Think you should get more money for doing your job? At times we can all feel undervalued in our job but have you really thought about what you are worth? If your current role is not your dream job – the chances are you could be underperforming. You can’t just expect to get a pay rise without first building a case. Here’s how to argue getting a pay rise – making your life in London better.
Don’t just beg. You need evidence proving you deserve a pay rise. Without the evidence justifying a pay rise, you have little chance in actually getting one. You need concrete evidence to prove you deserve the extra money you are asking for.
Go through your job description and contract – highlight your responsibilities and key tasks and:
1) Prove how you have completed the tasks as expected or even better, how you have performed better than expected.
2) Prove how you have gone beyond the description to deliver – this could be anything from working late to taking on extra tasks.
3) Have you taken on extra responsibility? Taking on extra roles involving managing money or people are great ways to prove you are worth more.
4) Can you prove you have made or saved the company money? – This can include attracting more clients.
If you can prove any of this, you may have a case to ask for a pay rise.
Take on extra responsibility
If you can’t prove any of the above and you still think you should get a pay rise, the only way you can justify it is by actually taking on more responsibility. Asking your employer for more responsibility is a pragmatic approach, even if they can’t offer you more now, ask for more in the future.
There’s no point going into a pitch without understanding the industry standard for salary. Search for similar job titles – note the responsibilities – if they are similar record the salary. You could also compare jobs within your company that share the same roles and responsibilities.
Don’t think of asking for a pay rise on a Monday morning or a Friday afternoon. Or, for that matter, when you or your boss are too busy to talk. You need to work out, based on your company’s working practices, when would be the best time to ask for a pay rise.
The results of a poll suggests Wednesday as the most successful day to ask for a pay rise. Remember, rather than just mentioning it in passing to your boss, you need to set up a meeting – when you both have time to address your issues and go through your argument in the detail it fully deserves.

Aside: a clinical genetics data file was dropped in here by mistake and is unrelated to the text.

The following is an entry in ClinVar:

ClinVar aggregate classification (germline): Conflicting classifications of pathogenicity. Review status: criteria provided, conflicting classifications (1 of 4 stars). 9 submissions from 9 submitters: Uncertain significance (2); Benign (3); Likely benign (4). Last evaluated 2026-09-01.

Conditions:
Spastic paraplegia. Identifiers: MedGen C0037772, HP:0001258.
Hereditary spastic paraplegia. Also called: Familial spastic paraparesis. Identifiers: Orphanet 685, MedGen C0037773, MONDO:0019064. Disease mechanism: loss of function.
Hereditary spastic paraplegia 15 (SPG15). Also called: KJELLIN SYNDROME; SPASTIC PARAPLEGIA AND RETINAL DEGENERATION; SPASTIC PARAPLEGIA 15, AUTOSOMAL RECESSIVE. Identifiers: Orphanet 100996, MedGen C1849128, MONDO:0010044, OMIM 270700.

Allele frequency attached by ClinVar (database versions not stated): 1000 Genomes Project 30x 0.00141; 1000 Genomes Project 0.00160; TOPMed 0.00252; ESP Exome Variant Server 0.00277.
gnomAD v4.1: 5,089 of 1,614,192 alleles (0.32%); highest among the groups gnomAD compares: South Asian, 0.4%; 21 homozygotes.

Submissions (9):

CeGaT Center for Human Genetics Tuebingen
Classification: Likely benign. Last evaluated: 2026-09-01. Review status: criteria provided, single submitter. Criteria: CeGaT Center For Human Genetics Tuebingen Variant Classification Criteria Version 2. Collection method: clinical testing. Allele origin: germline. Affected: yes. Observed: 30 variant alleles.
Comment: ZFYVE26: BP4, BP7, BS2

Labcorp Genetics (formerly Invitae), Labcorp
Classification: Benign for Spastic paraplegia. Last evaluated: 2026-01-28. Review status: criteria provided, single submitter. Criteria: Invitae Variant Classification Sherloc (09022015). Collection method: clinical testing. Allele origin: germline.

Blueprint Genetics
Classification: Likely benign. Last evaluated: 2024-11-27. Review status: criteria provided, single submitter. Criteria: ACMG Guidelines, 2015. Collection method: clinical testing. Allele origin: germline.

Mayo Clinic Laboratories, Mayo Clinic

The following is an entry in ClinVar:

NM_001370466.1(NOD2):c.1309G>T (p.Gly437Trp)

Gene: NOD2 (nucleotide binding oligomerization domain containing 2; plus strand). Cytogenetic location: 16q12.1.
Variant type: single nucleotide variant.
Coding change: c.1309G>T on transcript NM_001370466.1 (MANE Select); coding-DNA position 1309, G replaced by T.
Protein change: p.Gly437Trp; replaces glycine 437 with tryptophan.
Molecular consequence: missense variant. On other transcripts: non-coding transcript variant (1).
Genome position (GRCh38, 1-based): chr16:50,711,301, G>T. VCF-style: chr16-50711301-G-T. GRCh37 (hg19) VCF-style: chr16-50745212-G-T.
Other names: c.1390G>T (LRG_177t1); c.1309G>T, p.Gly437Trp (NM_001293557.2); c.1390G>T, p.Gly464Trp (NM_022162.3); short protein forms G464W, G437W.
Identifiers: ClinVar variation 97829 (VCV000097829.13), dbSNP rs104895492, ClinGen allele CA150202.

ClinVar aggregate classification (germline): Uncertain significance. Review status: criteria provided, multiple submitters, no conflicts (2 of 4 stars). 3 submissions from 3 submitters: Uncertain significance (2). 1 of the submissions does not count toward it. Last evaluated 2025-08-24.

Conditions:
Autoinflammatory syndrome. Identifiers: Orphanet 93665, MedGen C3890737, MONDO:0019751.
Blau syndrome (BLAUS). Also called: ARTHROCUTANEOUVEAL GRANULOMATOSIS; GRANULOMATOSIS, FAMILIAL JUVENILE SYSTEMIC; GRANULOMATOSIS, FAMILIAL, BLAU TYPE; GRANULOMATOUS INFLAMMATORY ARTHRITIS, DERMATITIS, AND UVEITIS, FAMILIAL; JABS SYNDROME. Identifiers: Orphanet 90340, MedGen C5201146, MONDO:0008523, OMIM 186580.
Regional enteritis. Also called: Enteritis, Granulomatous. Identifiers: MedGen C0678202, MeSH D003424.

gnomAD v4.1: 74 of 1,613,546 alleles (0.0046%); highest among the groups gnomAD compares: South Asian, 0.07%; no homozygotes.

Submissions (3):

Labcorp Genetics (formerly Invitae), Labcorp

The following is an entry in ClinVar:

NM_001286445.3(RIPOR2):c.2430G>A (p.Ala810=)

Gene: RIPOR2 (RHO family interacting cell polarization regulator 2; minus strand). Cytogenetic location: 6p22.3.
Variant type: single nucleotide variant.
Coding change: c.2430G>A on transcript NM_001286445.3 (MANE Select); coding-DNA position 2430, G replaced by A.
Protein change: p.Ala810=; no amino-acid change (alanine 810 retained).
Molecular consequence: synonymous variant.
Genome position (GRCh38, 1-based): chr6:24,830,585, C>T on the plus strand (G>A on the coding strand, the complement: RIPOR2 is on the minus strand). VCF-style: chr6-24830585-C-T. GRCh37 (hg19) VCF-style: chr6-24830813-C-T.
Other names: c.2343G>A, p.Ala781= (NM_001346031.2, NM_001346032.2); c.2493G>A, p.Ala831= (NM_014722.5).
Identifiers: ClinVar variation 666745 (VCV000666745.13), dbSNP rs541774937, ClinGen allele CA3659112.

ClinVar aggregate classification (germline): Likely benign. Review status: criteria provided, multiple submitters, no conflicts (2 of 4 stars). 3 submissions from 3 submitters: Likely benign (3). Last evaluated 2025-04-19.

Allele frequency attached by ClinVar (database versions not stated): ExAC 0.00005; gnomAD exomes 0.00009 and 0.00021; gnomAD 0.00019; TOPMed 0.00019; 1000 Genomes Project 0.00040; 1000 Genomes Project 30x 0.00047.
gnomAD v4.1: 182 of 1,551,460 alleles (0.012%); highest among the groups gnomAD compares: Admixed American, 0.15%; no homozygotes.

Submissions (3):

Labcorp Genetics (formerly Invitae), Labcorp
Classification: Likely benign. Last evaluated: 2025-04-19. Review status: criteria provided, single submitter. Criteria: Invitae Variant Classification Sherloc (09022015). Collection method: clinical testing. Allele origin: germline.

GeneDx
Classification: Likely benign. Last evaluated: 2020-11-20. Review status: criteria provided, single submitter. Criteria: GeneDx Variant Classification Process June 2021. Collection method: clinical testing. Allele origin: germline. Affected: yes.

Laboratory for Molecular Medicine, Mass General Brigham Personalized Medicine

When setting up the meeting to discuss a pay rise, don’t tell your bossthe purpose of the meeting – to discuss a pay rise – chances are, you’ll get a straight ‘no’ and you’ll miss your opportunity to present you case objectively. Tell them it’s to discuss personal matters or development.
Use your Brain
If your company has just announced job cuts – it’s obvious that it’s not an appropriate moment to suggest you deserve a pay rise. On the other hand, if they’ve just announced a huge profit increase, go for it – youll have a much better chance of successfully asking for a pay rise.
Performance Related Pay
You may have worked particularly hard this year but that alone may not justify a pay rise – have you achieved all of your objectives? Have you gone beyond your job description?
You could suggest a performance related bonus or a pay rise subject to greater achievement i.e. if your performance is better than expectations you should get more money. This is a pragmatic approach and your employer should respond to the suggestion well as, rather than just asking for more money, you are actually offering something for it.
How much value are you adding?
Remember when you present your case, it’s got to be about what you can do for company that makes you deserve a pay rise – rather than just I need a pay rise. When you state your case tell the company what they will be getting for their money.
Each point you raise needs to be backed up with facts and stats i.e., according to industry standards you are underpaid or you attracted X amount of new clients resulting in X of sales/profit.
Get your boss on your side
Most probably your direct boss will not have the authority to agree to pay rises. Make sure you present your case to them clearly, in person, backed up with facts and presented in written form.
Get your pitch ready
Gather all of the information you have gathered – industry standard pay, proof doing more than expected etc – into a written and spoken pitch which shows your boss you are worth more money to the company.
Create a written document detailing your main arguments. This will help your case as your boss will need to justify your pay rise with their bosses.